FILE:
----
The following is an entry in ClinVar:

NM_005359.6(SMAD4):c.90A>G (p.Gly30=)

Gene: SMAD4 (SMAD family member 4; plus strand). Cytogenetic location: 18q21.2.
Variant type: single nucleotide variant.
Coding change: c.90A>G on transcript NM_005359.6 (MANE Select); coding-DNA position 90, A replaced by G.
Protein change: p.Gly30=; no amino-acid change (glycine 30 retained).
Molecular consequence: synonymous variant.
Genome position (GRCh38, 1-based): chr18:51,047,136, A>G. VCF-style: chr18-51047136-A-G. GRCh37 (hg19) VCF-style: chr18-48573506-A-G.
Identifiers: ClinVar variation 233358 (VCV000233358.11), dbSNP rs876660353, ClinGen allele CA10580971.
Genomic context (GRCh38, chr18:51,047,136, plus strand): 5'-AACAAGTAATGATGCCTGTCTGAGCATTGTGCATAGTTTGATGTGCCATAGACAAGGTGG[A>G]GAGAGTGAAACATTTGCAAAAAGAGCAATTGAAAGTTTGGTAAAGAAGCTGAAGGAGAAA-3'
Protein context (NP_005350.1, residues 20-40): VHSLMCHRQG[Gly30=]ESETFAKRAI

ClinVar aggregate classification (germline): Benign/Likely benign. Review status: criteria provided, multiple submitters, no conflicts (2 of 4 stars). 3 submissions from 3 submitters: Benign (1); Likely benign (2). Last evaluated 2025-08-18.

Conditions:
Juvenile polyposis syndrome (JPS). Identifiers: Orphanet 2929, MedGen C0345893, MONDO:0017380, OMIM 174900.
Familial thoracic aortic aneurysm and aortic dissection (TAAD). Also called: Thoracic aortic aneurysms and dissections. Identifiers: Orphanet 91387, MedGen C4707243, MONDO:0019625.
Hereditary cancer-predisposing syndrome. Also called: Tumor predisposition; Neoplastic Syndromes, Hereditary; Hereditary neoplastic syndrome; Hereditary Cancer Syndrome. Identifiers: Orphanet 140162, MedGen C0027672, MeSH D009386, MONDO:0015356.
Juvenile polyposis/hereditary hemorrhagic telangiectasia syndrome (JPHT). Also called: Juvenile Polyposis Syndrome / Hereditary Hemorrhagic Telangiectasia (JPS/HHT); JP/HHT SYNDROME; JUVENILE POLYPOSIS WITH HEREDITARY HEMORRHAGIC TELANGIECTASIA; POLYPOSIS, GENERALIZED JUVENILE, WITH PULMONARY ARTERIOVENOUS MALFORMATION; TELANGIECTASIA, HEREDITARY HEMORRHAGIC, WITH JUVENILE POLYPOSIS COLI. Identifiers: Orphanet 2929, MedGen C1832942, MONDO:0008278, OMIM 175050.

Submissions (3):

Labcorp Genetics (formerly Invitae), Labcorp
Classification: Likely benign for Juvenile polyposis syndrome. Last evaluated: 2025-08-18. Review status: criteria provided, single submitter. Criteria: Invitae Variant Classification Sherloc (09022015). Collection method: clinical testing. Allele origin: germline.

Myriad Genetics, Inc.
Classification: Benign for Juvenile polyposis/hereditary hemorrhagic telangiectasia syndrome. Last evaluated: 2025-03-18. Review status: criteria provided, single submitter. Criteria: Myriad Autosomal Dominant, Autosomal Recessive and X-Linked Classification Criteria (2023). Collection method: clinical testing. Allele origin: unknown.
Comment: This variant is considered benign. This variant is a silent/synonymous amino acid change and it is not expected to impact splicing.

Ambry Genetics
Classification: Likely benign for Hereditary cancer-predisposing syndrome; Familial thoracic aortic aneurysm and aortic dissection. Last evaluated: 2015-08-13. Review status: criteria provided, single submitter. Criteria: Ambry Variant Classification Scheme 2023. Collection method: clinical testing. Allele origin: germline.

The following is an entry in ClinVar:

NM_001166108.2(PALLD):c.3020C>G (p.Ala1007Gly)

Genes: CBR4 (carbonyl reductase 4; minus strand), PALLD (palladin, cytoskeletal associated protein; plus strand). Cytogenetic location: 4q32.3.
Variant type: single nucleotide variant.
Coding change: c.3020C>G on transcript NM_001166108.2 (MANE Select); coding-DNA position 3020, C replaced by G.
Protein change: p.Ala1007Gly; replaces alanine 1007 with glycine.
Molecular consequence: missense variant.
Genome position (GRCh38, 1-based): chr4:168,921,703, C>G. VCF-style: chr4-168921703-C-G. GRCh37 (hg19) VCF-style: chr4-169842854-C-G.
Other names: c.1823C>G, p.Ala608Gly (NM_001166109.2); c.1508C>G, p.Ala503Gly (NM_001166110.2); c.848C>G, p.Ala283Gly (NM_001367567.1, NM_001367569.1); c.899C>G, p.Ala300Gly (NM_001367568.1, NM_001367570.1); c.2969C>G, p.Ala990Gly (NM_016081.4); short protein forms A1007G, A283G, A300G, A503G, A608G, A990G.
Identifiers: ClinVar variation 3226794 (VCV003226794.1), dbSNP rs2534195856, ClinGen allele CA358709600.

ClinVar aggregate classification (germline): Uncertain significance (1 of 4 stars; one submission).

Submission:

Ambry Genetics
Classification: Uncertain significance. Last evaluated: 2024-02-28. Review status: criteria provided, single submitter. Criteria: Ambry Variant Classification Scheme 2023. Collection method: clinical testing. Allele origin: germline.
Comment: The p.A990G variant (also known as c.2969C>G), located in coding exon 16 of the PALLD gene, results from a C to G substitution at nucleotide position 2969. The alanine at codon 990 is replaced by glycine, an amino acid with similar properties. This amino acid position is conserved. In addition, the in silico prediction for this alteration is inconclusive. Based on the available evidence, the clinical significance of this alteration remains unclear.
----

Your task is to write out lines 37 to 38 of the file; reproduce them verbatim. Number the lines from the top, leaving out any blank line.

Submission:

Ambry Genetics